- Captain Albert's Blog -

Stories from the Sea, Past and Present

23 July 2019; Glacier Bay, Alaska.

With overcast skies, but dry weather, we sailed into Glacier Bay. The lack of glare from the sun gave excellent visibility and the Rangers were able to point out all sorts of wild life that otherwise might have been hard to see. Mountain Goats (conveniently grouping in clusters) were clearly visible against the grey stone of the mountains and whales were frolicking in the middle of the middle bay while we were sailing up towards the Glacier. On the way up we look for mountain goats by sailing along a steep cliff side and on the way down we sail past a small island which normally is inhabited by sea lions. Often Stellar Sea Lions which are quite rare. With our ships we normally only see them when sailing past Cape Spencer (so this morning) and when we are going to Valdez. So the rangers are quite excited to point them out to everybody on board.

Mountain goats as we see them in Glacier Bay. At least through a zoom lens as they are not that close by.

The Rangers come on board when the ship is passing Bartlett Cove at the entrance to the Bay where the Ranger Station and Visitors Bureau is located. There are normally 3 Rangers and then two or three representatives of the local Indian Tribe. Two Rangers do the narration and the lectures in the show lounge and the 3rd Ranger is all day in the crow’s nest manning the shop and being a focal point for all and any questions. Sometimes there is a supervisor coming with them to ensure that the Ranger team adhere to the set standards and thus ensure that the cruise guests on all ships receive the same service and quality of natural and cultural immersion.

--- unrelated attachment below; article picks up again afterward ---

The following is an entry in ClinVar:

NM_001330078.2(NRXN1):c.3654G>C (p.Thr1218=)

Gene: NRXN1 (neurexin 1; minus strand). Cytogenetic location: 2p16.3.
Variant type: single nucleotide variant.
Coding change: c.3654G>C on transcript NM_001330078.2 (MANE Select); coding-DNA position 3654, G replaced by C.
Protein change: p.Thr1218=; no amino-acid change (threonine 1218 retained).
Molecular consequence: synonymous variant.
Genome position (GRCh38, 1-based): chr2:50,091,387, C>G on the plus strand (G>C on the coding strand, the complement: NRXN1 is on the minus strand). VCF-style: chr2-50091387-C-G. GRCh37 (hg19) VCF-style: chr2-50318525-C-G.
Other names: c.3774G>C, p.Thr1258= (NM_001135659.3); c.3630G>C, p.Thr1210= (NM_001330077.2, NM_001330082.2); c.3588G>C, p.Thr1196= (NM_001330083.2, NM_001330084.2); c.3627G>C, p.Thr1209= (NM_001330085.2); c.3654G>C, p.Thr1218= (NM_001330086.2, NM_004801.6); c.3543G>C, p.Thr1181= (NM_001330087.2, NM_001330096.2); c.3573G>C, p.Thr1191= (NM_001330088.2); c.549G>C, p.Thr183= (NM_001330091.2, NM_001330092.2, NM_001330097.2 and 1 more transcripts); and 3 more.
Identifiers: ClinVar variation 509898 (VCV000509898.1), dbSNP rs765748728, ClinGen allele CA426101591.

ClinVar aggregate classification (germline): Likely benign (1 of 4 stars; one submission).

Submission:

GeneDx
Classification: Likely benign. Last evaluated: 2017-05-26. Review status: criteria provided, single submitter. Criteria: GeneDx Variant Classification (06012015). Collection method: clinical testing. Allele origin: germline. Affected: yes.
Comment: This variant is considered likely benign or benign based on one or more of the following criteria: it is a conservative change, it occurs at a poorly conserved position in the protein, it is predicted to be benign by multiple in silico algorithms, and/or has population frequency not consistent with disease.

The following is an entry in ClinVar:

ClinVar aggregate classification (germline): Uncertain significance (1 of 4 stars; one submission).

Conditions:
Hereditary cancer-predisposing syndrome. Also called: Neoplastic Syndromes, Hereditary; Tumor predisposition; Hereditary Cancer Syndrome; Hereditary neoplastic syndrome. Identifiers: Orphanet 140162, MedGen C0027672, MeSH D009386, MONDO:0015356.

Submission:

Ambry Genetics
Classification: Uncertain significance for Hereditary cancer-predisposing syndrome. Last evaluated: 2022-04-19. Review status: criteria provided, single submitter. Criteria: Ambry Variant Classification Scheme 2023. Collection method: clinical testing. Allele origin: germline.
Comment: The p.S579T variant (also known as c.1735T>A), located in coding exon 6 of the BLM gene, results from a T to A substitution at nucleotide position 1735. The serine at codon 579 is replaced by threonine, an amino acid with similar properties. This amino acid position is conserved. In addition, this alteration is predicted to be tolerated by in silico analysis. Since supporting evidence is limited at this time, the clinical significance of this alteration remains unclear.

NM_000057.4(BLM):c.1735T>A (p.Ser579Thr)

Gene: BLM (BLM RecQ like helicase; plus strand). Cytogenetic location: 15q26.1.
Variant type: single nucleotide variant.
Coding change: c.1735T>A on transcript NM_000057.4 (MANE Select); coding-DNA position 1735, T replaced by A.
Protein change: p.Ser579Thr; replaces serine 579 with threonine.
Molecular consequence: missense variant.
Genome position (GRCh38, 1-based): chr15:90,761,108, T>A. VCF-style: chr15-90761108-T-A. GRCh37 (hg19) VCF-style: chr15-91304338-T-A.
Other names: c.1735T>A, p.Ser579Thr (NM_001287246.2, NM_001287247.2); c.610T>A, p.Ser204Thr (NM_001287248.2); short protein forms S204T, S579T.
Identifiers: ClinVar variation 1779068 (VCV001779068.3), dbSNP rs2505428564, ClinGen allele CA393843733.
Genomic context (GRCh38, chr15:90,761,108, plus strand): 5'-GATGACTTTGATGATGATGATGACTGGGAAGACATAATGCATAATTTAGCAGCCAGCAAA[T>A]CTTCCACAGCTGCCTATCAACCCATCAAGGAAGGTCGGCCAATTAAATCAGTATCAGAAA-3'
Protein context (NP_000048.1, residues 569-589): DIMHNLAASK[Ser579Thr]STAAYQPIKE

The Rangers coming on board with their launch the Shirak. When they step on board we have clothing racks waiting in the pilot break area so they can leave helmets and red coats behind and walk through the ship in their regular Ranger Uniform.

The Rangers are not just on board to enlighten the guests, they are also the custodians of Glacier Bay and have to ensure that we, the visitors, operate and conform to the rules. Hence if we want to do something that is not on the regular routine then the Captain will have a chat first with the Sr. Ranger of the team. Most of the time the Rangers eagerly agree as we are all focused on delivering the best product for our guests. So if we spot bears along the beach, we go for it, and ask the pilot to sail a bit closer to the shore. Also the pilot has to agree as he is the representative of the State of Alaska for safe navigation and we are playing with “our boat” in his back garden.

I did not see much of Glacier Bay today as I was cooped up in the dungeons of the ship. All ships have training rooms on board and they are all tucked away out of site. For the Vista Class with the Westerdam the location is on A deck amidships and for the Signature class (Eurodam and Nieuw Amsterdam) and the Pinnacle Class (Koningsdam, Nieuw Statendam) it is on the bow, under the viewing platform for the guests. Today the focus was on how to be a good Life Raft Commander. The officers on board train these crewmembers in the nuts and bolts of the job but when I get on board I take the chance to offer a more Holistic approach. That is teaching them the bigger picture and give them some useful tools for crowd control.